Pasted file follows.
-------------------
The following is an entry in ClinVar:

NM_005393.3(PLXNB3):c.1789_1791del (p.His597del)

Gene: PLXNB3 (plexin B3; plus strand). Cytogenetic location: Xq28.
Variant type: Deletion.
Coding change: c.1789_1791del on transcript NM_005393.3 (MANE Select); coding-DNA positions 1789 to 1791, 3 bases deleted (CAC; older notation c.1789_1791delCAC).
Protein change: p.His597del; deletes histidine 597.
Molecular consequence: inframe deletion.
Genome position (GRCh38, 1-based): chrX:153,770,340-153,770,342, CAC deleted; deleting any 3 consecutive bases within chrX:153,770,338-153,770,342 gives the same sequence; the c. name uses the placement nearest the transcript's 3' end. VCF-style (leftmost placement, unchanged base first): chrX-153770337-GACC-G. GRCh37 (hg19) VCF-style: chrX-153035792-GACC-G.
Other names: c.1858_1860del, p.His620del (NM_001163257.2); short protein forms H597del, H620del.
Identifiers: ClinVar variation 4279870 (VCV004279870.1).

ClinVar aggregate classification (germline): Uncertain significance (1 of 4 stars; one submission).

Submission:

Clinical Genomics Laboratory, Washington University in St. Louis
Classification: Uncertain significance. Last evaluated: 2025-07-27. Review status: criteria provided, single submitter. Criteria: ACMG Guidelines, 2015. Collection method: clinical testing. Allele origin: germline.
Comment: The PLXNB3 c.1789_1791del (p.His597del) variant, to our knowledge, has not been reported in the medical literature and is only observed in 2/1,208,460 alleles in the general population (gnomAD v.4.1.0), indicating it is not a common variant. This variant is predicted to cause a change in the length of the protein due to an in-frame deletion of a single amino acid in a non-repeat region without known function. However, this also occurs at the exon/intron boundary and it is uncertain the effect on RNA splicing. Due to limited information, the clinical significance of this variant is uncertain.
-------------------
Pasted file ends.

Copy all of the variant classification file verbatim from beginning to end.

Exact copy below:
The following is an entry in ClinVar:

NM_005393.3(PLXNB3):c.1789_1791del (p.His597del)

Gene: PLXNB3 (plexin B3; plus strand). Cytogenetic location: Xq28.
Variant type: Deletion.
Coding change: c.1789_1791del on transcript NM_005393.3 (MANE Select); coding-DNA positions 1789 to 1791, 3 bases deleted (CAC; older notation c.1789_1791delCAC).
Protein change: p.His597del; deletes histidine 597.
Molecular consequence: inframe deletion.
Genome position (GRCh38, 1-based): chrX:153,770,340-153,770,342, CAC deleted; deleting any 3 consecutive bases within chrX:153,770,338-153,770,342 gives the same sequence; the c. name uses the placement nearest the transcript's 3' end. VCF-style (leftmost placement, unchanged base first): chrX-153770337-GACC-G. GRCh37 (hg19) VCF-style: chrX-153035792-GACC-G.
Other names: c.1858_1860del, p.His620del (NM_001163257.2); short protein forms H597del, H620del.
Identifiers: ClinVar variation 4279870 (VCV004279870.1).

ClinVar aggregate classification (germline): Uncertain significance (1 of 4 stars; one submission).

Submission:

Clinical Genomics Laboratory, Washington University in St. Louis
Classification: Uncertain significance. Last evaluated: 2025-07-27. Review status: criteria provided, single submitter. Criteria: ACMG Guidelines, 2015. Collection method: clinical testing. Allele origin: germline.
Comment: The PLXNB3 c.1789_1791del (p.His597del) variant, to our knowledge, has not been reported in the medical literature and is only observed in 2/1,208,460 alleles in the general population (gnomAD v.4.1.0), indicating it is not a common variant. This variant is predicted to cause a change in the length of the protein due to an in-frame deletion of a single amino acid in a non-repeat region without known function. However, this also occurs at the exon/intron boundary and it is uncertain the effect on RNA splicing. Due to limited information, the clinical significance of this variant is uncertain.